Anti-Semitic ex-mayor becomes magnet for Vienna statue protests
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Anti-Semitic ex-mayor becomes magnet for Vienna statue protests
Lena Floerl, 25, a member of a prominent feminist organisation (Schandwache), is taking part in a so-called "vigil of shame" in Vienna, Austria on October 6, 2020, to prevent city authorities removing recent graffiti on the statue of Karl Lueger, a former mayor of Vienna notorious for his anti-Semitic views. JOE KLAMAR / AFP.

by Jastinder Khera

VIENNA (AFP).- A statue of an anti-Semitic former mayor of Vienna who inspired Hitler has become the focus of competing left- and right-wing protests, with anti-racist activists mounting a "shame vigil" around the monument.

The likeness of Karl Lueger, on a prime spot on Vienna's imposing Ringstrasse boulevard, has been defaced several times in recent months with graffiti reading "Schande" ("Shame").

Galvanised by protests around historical monuments elsewhere in the world and the Black Lives Matter movement, an artists' collective took matters a step further and fixed two sets of concrete, gold-painted letters spelling "Schande" to the statue's plinth on Sunday night.

The collective then set up a "shame vigil" at the site to prevent the city from removing the words.

Jewish and Muslim youth organisations, feminists and left-wing groups are also taking turns manning the vigil.

However, a group of men described by Austrian media as far-right activists removed the gold letters with a hammer and chisel on Monday.

The police then cordoned off the statue.

As a group of secondary school students passes by the statue in warm autumnal sunshine, their teacher explaining the controversy around the monument, Simon Nagy, one of the artists who started the vigil, tells AFP that Lueger "belongs on the manure heap of history" and that the statue should be in a museum.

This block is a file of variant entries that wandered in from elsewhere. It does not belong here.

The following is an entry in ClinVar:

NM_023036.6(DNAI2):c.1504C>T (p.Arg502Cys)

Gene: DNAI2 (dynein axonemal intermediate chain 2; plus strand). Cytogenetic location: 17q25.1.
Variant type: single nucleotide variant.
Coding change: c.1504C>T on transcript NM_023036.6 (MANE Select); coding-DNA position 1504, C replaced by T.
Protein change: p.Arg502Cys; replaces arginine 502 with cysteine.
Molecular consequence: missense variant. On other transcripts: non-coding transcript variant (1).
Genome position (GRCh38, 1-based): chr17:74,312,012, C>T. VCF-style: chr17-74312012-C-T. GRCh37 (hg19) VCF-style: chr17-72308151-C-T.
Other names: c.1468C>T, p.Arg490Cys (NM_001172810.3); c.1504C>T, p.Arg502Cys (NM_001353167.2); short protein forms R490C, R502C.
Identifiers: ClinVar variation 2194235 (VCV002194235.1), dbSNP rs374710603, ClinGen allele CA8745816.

But the city authorities are planning to clean the graffiti by Friday, an announcement that has galvanised the 25-year-old and his group.

Nagy says the artists want the graffiti to remain and are demanding that the city comes up with a plan to redesign the monument, but he is disappointed at the lack of action.

'Aggressive' anti-Semitism
Karl Lueger was mayor from 1897 until his death in 1910 and oversaw a period of transformation in which Vienna's population boomed to more than two million and much of its modern infrastructure was built.

He built up a cult of personality that lived on after his death, with the statue unveiled in 1926.

But his notoriety stems from his ascent to power.

In his rhetoric he railed against what he called Jewish influence over the press and sources of capital and called for the "liberation of the Christian people from Jewish dominance".

This "particularly aggressive anti-Semitism" was central to his election as mayor, according to historian Florian Wenninger.

"He built his political career on the hatred of a minority," according to Wenninger, even if he opportunistically tried to move away from this once in office.

Hitler used Lueger as an early role model and cited him approvingly in "Mein Kampf".

After much controversy, a portion of the Ringstrasse -- a circular boulevard in the city -- previously named after Lueger was renamed in 2012.

Having served on a commission set up by the city authorities to look into potentially problematic street names, Wenninger is well aware of the sensitivities around historical monuments.

"Something which in and of itself doesn't have any real-life relevance for people becomes a part of their identity when it's attacked," he explains.

"Then there is a reflex where people say: 'Stop! This is crazy!'"

Wenninger says Austria's tradition of consensual politics, even at a local level, has meant debates over controversial issues have often been avoided.

Long cast in the role of a victim of Nazi Germany, it is only in recent decades that Austria has begun to seriously examine its role in the Holocaust.

The discussion of Lueger's place in history is part of this process of revision and comes ahead of city council elections on Sunday.

But the signs are that most of today's politicians are seeking to steer clear of the controversy.

The Social Democrats, who are on course to remain in power at Vienna's City Hall, said the monument had "already been appropriately contextualised", referring to a small explanatory tablet erected near the rear of the statue in 2016.

As for the centre-right People's Party, in power at a national level, they say they reject Lueger's anti-Semitism but at the same time recall that he was "one of Vienna's most influential mayors and an important moderniser of the city".

© Agence France-Presse

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